188.8.131.52 The Cost of the EU
The cost of the EU was (dishonestly) cited as a reason for Britain to leave it, but the benefits almost certainly exceed the costs.
Those who argued against Britain’s membership of the EU often cite its cost as a major concern. As noted previously (184.108.40.206), the Leave campaign repeatedly claimed that “We [the UK] send the EU £350 million a week” – although this was a gross exaggeration and took no account of the obvious economic benefits:
● Frictionless trade saves the cost of customs processes, and free trade benefits both sides of a relationship as described earlier (3.5.4).
● The cost of economic and employment regulation is shared.
● Britain’s finance sector benefited from being in the EU. In February 2021, for example, it was reported that London loses out as Europe’s top share trading hub.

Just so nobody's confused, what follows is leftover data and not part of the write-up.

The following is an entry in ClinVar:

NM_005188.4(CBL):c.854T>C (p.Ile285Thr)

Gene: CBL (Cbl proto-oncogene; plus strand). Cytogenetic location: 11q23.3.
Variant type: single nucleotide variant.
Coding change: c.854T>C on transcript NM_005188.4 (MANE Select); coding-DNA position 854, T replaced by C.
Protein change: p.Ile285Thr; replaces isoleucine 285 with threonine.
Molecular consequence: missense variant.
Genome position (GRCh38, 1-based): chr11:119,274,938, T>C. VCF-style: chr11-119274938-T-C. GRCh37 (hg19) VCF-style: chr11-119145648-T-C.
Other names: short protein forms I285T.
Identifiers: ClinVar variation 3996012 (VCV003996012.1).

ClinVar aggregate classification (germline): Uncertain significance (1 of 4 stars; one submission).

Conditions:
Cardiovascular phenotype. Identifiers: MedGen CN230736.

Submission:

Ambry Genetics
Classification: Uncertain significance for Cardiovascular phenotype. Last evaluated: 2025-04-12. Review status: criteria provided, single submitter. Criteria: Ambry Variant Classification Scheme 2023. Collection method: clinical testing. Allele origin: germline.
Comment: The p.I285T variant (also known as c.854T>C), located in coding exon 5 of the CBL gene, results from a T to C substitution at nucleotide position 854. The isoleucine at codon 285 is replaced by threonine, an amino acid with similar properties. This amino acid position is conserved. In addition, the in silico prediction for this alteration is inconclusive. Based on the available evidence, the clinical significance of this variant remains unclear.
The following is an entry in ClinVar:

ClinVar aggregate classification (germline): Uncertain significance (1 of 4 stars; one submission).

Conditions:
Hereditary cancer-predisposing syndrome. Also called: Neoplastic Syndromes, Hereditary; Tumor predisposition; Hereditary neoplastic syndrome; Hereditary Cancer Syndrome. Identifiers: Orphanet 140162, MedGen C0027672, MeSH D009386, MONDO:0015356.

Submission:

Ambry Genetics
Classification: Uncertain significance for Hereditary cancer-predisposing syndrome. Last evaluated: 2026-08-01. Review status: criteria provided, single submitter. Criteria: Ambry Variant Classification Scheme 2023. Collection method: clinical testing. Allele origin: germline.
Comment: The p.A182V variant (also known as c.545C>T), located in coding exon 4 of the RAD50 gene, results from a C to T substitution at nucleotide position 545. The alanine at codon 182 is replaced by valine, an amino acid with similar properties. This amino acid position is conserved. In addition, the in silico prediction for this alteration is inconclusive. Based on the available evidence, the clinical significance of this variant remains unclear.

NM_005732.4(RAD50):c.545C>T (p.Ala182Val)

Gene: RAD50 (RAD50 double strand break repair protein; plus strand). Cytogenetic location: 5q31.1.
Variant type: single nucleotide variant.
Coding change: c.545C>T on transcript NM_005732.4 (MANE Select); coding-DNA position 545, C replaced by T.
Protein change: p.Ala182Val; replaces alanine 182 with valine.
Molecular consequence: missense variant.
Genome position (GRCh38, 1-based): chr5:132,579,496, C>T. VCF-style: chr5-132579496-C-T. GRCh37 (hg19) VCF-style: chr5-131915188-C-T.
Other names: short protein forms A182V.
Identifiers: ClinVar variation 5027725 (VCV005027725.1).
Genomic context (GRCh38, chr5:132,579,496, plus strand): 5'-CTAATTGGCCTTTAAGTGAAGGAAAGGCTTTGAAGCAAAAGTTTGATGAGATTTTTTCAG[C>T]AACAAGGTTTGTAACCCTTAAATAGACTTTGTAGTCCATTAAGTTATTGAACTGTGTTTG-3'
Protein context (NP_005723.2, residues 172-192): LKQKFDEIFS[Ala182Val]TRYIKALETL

These purely economic benefits are in addition to the social and political benefits mentioned earlier (220.127.116.11). The cost of the EU is certainly an issue, and it is also possible to point at instances of corruption and waste – although measures are being taken to combat this. Just as with a national tax system (3.2.4), contributions are calculated on the basis of ability to pay. Richer countries have more to lose economically from strife, so their additional contributions are at least partly justifiable in terms of their greater benefits from stability.
The benefits of EU membership in financial terms almost certainly exceed the costs, but they are impossible to quantify.
This page is intended to form part of Edition 4 of the Patterns of Power series of books. An archived copy of it is held at https://www.patternsofpower.org/edition04/6655.htm.